7 Writing what happened before and/or after the text.
8 Writing an interview on the text.
9 Topic extension of the text and relating it to other texts, pictures, experiences of the students. Perhaps making use of questionnaires.
10 The craft of journalism and trying to improve a text by rewriting it five times in five ways.
11 Role play and take on the role of either, the writer or a protagonist or an antagonist, or somebody affected by the content of the text.
12 This can be done either by exchange writing or through letter writing or through dialogue role play.
13 An example might be one person complaining about the misfortune indicated in the text and another person giving advice which is then disputed by the complainer.
14 An example might be that a company meeting is held to discuss the effect of the content of the article on their work (company must be invented or use an existing company)
15 An example based on catalogues, brochures, advertisements, etc. might be that the students speculate about what they would buy and why. A specific example might be where to house their head office from the advertisements of real estate in the local English newspaper.
16 An example based on adverts for jobs might be: writing a job description, writing a person profile, planning the interview, planning being the interviewee, simulating the interview, deciding on the applicant…analysing the whole procedure.
Note: if a role play is sustained from lesson to lesson it takes on the form of a soap opera. Through the form of soap opera any aspect whatsoever of business from interviews to office gossip to the effect of take overs can be lived out and talked through.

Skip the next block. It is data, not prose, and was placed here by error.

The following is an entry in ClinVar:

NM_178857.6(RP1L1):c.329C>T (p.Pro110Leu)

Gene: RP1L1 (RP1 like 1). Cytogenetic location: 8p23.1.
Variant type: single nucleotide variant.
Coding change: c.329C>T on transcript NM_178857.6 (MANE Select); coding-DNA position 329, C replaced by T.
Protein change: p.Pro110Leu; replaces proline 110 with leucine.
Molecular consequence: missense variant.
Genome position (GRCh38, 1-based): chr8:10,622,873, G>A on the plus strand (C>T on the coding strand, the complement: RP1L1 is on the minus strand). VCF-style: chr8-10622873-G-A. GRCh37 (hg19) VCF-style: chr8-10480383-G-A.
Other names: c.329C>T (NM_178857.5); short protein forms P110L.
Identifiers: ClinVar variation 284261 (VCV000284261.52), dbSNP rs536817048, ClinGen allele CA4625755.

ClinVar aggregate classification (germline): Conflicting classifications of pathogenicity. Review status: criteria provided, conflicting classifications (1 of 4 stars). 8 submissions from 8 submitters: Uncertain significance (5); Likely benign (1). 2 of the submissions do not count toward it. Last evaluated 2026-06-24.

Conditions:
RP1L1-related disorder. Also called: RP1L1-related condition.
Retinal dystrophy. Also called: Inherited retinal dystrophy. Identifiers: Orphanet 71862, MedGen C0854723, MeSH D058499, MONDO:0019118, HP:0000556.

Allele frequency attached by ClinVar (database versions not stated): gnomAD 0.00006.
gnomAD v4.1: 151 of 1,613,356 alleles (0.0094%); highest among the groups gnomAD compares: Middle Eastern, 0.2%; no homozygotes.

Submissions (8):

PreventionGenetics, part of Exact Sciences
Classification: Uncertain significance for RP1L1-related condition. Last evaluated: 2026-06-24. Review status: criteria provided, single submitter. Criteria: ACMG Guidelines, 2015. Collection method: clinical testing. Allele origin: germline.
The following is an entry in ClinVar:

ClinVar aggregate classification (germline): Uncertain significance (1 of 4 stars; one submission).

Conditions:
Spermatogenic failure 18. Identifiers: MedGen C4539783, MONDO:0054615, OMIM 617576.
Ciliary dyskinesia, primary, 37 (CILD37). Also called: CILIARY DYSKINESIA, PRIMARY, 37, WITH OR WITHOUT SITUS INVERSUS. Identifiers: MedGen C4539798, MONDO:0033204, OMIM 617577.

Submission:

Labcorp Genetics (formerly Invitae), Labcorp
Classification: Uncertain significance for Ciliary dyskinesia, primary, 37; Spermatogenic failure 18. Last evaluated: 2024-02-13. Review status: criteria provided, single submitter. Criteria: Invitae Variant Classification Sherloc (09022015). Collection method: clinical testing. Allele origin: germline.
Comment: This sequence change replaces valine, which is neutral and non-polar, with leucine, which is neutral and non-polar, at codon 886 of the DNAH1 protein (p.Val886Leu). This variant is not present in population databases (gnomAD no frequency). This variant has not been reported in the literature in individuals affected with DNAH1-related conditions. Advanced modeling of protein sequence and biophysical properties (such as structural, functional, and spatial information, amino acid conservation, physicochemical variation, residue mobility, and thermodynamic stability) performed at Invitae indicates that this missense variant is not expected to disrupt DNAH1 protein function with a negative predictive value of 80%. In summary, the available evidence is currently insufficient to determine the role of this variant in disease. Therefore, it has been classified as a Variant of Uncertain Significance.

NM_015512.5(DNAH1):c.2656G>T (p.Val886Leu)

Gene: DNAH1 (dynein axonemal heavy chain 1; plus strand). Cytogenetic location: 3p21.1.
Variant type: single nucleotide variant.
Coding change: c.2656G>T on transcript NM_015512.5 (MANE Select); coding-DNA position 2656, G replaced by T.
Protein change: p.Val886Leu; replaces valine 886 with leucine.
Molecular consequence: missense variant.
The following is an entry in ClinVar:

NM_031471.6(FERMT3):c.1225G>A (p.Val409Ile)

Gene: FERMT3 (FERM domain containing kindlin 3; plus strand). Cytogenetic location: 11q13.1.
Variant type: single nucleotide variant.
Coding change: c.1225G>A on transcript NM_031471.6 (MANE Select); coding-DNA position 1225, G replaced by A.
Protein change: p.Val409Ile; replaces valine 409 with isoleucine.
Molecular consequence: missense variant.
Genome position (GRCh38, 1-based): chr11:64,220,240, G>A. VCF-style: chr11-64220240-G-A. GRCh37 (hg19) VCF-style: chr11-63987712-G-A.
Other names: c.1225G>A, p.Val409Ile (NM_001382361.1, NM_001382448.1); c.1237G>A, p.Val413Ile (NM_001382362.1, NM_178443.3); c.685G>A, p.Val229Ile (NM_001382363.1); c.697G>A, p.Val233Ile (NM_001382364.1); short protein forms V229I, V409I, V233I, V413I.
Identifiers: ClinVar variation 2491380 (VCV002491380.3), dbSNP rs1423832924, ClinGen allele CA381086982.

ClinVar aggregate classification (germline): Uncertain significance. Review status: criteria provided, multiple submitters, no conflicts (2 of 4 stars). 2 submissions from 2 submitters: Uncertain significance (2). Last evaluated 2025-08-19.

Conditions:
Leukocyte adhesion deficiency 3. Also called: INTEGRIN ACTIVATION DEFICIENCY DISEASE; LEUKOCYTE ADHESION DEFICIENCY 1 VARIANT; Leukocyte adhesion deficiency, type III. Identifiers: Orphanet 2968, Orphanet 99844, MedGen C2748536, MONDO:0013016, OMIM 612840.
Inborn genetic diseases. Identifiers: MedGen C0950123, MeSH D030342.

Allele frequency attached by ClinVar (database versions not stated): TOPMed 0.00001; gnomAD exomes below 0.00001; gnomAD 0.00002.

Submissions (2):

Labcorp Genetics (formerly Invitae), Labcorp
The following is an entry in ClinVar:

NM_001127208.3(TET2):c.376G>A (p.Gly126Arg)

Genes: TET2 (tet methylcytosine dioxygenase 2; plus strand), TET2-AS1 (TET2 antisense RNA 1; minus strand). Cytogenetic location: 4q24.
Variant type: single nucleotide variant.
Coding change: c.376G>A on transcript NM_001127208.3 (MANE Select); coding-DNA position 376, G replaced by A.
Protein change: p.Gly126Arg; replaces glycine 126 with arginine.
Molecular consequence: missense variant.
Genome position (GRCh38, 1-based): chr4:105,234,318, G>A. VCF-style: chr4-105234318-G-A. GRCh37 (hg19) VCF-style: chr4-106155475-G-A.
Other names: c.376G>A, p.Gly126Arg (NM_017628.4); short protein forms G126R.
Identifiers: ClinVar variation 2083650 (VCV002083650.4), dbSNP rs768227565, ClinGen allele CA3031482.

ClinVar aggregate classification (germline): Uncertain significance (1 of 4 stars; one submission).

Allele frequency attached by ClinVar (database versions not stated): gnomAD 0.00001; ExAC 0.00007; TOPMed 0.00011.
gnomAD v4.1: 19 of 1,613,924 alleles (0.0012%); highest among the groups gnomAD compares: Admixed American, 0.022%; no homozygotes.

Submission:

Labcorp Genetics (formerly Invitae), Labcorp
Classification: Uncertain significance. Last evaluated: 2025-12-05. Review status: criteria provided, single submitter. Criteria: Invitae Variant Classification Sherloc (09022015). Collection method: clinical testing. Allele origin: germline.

17 Rewrite as true/false in which the student rewrites the text changing some bits of information. Other students must decide what is true and what is false.
18 Select phrases and rewrite in which the students select 5 to 10 phrases which they think are important to the text. When they have done this take the original text from them and ask them to write a completely new text using the phrases they have selected.
19 Personal relationship between the text and your job and responsibilities…think about it for a few minutes…then B must ask questions to find out what the relevance is. (More abstract is: bringing in an object or other artefact which is key in the persons job and talking about it.)

Explicitly studying the language
1 Underline words you know (or words you don’t know).
2 Underline grammar points you specify
3 Underline the words and phrases which are typically journalistic (if it is an article)… 4 Underline the words and phrases which signal the direction the writer wants to go…underline collocations….